## Parabolic inequations and finite differences

A normal parabola should be quite familiar to everyone. For instance, check out this quadratic function and its graph:

_{}

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Parabolic inequations are all about finding the values of ‘x’ (or whatever is plotted on the horizontal axis) that satisfy (make true) an inequation, like this one:

_{}

Notice how this is similar to the quadratic function we just plotted, except with a larger than or equal sign and a number on the other side of it instead of a ‘y’.

What we’re looking for is parts of the graph which are larger than or equal to ‘5’, in the ‘y’ direction:

There are two sections of the graph that are larger than or equal to 5 in the y direction – the part for x values smaller than or equal to ‘–4’, and the part for x values larger than or equal to ‘2’. In mathematical set notation our answer would be:

_{}

Remember the ‘U’ symbol is the union symbol – in
this situation it means the solution is, “all the x values smaller than or
equal to –4 *and* all the x values larger than or equal to 2.”

### Solving it analytically

You can also solve it by manipulating the inequation. If we moved the entire line 5 downwards, then the x-axis intercepts would be the points at which our solutions started. This is the same thing as taking 5 away from both sides of the inequation:

_{}

Now we’ve got a new inequation we’re trying to
solve, with ‘0’ on one side. If we solve the equivalent *equation*, we
can work out the points at which _{} equals 0:

For _{}:

_{}

So our graph would cross through the x-axis at ‘2’
and ‘–4’. Now because the ‘a’ coefficient is positive (+1), this means the
graph is a valley-like graph, with a minimum. This minimum has to be located
somewhere between _{} and _{}. This means as we travel outwards
from this minimum through ‘–4’ and ‘2’ on the x-axis, our line is going to go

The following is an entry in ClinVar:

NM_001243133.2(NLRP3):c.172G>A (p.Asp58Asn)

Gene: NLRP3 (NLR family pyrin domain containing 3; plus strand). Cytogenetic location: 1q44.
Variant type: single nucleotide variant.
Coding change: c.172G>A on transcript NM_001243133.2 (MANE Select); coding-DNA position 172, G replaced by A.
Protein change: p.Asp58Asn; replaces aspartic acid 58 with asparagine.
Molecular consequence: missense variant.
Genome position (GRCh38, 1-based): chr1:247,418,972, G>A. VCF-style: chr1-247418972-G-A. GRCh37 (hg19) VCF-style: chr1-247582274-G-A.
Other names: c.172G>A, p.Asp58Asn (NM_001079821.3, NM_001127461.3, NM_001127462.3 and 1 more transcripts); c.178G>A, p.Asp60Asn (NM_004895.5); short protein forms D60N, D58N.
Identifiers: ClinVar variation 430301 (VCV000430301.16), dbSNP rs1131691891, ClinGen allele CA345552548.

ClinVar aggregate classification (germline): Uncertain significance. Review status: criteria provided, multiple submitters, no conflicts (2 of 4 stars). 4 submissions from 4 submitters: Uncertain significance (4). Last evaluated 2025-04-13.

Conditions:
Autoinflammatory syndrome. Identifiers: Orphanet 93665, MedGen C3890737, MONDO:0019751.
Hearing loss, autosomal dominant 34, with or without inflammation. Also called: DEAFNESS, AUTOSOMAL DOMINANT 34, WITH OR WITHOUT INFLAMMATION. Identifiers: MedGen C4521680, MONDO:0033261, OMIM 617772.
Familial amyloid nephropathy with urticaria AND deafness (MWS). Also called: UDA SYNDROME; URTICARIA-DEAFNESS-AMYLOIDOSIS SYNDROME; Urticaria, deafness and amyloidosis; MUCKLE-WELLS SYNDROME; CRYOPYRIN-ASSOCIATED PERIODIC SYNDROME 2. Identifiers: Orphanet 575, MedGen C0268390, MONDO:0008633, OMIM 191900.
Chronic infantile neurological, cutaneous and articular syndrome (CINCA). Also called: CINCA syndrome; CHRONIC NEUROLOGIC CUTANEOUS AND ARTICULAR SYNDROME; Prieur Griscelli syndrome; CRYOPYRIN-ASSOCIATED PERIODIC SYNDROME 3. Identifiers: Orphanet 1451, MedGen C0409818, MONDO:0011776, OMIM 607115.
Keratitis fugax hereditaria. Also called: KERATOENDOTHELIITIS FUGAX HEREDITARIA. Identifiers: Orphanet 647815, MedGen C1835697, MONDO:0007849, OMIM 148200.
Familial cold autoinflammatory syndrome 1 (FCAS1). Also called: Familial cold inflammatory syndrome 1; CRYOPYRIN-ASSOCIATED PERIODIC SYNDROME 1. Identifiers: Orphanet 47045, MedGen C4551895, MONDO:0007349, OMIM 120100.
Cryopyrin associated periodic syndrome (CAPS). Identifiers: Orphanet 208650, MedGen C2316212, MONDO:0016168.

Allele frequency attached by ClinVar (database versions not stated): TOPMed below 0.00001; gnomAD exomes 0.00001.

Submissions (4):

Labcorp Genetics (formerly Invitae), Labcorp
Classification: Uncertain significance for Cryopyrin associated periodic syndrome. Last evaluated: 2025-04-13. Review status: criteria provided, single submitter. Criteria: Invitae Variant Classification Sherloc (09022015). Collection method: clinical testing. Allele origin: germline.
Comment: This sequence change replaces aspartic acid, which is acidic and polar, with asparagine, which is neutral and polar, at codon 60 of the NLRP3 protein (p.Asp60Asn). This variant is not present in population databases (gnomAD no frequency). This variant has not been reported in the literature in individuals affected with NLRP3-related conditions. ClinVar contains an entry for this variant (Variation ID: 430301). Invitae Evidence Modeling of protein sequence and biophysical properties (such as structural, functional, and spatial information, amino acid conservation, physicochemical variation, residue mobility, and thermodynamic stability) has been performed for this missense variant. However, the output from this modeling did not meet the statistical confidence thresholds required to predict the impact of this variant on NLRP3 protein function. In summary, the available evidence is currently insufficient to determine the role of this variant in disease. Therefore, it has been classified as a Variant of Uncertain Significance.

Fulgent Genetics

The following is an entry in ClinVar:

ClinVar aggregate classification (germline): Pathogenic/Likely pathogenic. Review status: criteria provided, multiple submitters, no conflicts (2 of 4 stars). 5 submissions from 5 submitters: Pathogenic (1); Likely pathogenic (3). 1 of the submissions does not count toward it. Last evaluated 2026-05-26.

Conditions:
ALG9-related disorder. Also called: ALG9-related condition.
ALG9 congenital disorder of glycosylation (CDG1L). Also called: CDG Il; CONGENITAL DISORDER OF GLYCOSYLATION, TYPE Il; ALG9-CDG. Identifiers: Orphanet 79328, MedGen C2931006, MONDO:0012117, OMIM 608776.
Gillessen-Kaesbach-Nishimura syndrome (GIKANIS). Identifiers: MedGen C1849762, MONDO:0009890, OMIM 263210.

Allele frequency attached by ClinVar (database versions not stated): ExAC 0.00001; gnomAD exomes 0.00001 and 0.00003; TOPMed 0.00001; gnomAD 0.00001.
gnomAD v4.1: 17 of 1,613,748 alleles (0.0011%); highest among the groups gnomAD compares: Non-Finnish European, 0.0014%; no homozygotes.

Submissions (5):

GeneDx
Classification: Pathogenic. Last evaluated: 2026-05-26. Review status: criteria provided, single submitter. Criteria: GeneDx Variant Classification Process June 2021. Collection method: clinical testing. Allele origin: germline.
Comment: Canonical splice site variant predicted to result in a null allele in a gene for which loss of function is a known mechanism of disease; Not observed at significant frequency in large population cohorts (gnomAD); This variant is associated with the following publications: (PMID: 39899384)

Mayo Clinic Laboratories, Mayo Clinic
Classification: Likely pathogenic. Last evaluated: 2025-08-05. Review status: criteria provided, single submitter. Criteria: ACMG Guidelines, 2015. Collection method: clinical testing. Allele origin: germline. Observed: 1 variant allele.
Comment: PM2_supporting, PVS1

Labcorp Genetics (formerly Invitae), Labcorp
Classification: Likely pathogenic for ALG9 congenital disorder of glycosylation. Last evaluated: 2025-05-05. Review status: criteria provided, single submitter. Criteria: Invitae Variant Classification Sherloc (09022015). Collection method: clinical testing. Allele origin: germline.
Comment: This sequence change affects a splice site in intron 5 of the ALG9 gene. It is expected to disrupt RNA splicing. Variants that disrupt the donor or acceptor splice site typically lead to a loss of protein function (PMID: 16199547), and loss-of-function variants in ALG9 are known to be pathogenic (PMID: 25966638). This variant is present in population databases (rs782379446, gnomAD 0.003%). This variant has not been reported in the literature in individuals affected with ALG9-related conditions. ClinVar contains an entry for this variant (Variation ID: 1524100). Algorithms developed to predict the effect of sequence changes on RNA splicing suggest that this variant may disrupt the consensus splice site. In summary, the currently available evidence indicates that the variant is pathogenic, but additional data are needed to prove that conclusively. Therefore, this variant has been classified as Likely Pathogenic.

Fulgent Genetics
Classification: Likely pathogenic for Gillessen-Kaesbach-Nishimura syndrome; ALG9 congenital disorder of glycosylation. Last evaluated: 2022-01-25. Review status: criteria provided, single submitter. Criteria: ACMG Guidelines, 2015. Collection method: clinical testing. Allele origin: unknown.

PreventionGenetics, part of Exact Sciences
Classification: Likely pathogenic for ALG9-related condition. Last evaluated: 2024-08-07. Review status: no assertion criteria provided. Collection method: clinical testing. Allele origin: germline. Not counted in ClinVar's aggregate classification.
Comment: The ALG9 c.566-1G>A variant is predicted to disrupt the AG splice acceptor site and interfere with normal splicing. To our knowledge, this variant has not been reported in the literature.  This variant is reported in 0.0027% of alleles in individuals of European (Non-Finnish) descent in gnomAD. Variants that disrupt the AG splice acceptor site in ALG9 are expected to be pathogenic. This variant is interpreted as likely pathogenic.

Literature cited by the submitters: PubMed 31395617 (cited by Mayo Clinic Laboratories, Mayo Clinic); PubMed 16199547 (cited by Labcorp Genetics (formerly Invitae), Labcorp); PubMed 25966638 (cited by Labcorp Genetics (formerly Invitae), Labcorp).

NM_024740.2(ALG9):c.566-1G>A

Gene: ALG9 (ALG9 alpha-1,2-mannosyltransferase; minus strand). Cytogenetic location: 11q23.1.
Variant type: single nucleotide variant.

from below the x-axis to *above* the x-axis. We’re looking for *values
larger than or equal to ‘0’*, so this means we want the values from _{} outwards in the
negative direction, and from _{} outwards in the positive
direction. So in other words, we get our previous answer again:

_{}

This graph summarises what we have done:

So the general analytical solution is to:

· Modify the inequation so that there is a ‘0’ on one side, by adding or subtracting an amount

· Solve for the x-axis intercepts of this new inequation, treating it as if it was an equation.

·
Look at the coefficient in front of the squared term. If it’s
positive, the graph is a valley type graph. This means that the line goes
positive as you move *outwards* through the x-axis intercepts. If the
coefficient is negative, the graph is a hill type graph. This means the line
goes positive as you move *inwards* through the x-axis intercepts.

·
Work out where your solution is based on the last step and
whether you’ve got _{} symbols, or _{} symbols.

The last step might require some explaining. Say I
have an inequation like _{}. The coefficient in front of my _{} term is
negative. Where do I look for my solutions once I’ve found my x-axis
intercepts?

Well, the negative coefficient means it’s a hill
type graph. This means that as I move outwards through my x-axis intercepts
the line will be going *negative*. I’m interested in the parts of the
graph that are smaller than 0, or negative, so that’s where I search for my
solution – outwards in the positive and negative directions of my two x-axis
intercepts. Also, because it’s just a ‘smaller than’, not ‘smaller than or
equal to’ symbol, my answer’s going to be something like this:

_{}

Note the larger than symbols (not larger than or equal to).

Handy Hint #1 - Watch the sign, and there may not be a solution

Make sure you take note of whether
it’s just a larger than / smaller than symbol, or a larger than / smaller than *or*
*equal to* symbol.

Some questions won’t have a solution.
For instance, there is no solution to _{}, because if you plot the graph of _{}, the line never
ever gets as small as –100 in the y direction.